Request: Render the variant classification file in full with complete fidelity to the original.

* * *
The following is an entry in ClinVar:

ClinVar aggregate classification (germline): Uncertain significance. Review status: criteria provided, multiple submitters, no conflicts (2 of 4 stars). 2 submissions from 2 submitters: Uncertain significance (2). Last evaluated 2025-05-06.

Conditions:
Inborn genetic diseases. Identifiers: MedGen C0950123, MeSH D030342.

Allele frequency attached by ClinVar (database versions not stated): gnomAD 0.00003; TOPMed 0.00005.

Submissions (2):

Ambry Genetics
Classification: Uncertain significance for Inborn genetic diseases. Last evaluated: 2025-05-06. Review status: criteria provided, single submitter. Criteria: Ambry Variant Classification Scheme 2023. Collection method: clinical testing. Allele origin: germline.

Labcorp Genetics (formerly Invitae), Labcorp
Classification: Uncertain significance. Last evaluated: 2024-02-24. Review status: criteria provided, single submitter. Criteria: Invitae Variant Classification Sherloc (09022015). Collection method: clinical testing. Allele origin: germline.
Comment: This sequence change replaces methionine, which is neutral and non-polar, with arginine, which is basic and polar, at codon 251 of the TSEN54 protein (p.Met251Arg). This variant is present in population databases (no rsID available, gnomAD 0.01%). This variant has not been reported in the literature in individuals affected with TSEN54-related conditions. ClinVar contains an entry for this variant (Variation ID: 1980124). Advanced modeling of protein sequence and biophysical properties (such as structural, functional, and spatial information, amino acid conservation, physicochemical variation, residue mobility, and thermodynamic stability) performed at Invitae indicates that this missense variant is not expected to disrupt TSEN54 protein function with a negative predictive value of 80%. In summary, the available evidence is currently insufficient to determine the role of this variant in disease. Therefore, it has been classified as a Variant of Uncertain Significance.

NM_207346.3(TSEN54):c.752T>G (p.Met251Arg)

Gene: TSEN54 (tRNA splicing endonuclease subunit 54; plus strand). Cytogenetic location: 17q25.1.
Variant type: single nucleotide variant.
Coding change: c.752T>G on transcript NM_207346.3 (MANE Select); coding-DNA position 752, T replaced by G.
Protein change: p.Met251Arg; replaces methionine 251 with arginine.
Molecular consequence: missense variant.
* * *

The following is an entry in ClinVar:

ClinVar aggregate classification (germline): Uncertain significance. Review status: criteria provided, multiple submitters, no conflicts (2 of 4 stars). 2 submissions from 2 submitters: Uncertain significance (2). Last evaluated 2025-05-06.

Conditions:
Inborn genetic diseases. Identifiers: MedGen C0950123, MeSH D030342.

Allele frequency attached by ClinVar (database versions not stated): gnomAD 0.00003; TOPMed 0.00005.

Submissions (2):

Ambry Genetics
Classification: Uncertain significance for Inborn genetic diseases. Last evaluated: 2025-05-06. Review status: criteria provided, single submitter. Criteria: Ambry Variant Classification Scheme 2023. Collection method: clinical testing. Allele origin: germline.

Labcorp Genetics (formerly Invitae), Labcorp
Classification: Uncertain significance. Last evaluated: 2024-02-24. Review status: criteria provided, single submitter. Criteria: Invitae Variant Classification Sherloc (09022015). Collection method: clinical testing. Allele origin: germline.
Comment: This sequence change replaces methionine, which is neutral and non-polar, with arginine, which is basic and polar, at codon 251 of the TSEN54 protein (p.Met251Arg). This variant is present in population databases (no rsID available, gnomAD 0.01%). This variant has not been reported in the literature in individuals affected with TSEN54-related conditions. ClinVar contains an entry for this variant (Variation ID: 1980124). Advanced modeling of protein sequence and biophysical properties (such as structural, functional, and spatial information, amino acid conservation, physicochemical variation, residue mobility, and thermodynamic stability) performed at Invitae indicates that this missense variant is not expected to disrupt TSEN54 protein function with a negative predictive value of 80%. In summary, the available evidence is currently insufficient to determine the role of this variant in disease. Therefore, it has been classified as a Variant of Uncertain Significance.

NM_207346.3(TSEN54):c.752T>G (p.Met251Arg)

Gene: TSEN54 (tRNA splicing endonuclease subunit 54; plus strand). Cytogenetic location: 17q25.1.
Variant type: single nucleotide variant.
Coding change: c.752T>G on transcript NM_207346.3 (MANE Select); coding-DNA position 752, T replaced by G.
Protein change: p.Met251Arg; replaces methionine 251 with arginine.
Molecular consequence: missense variant.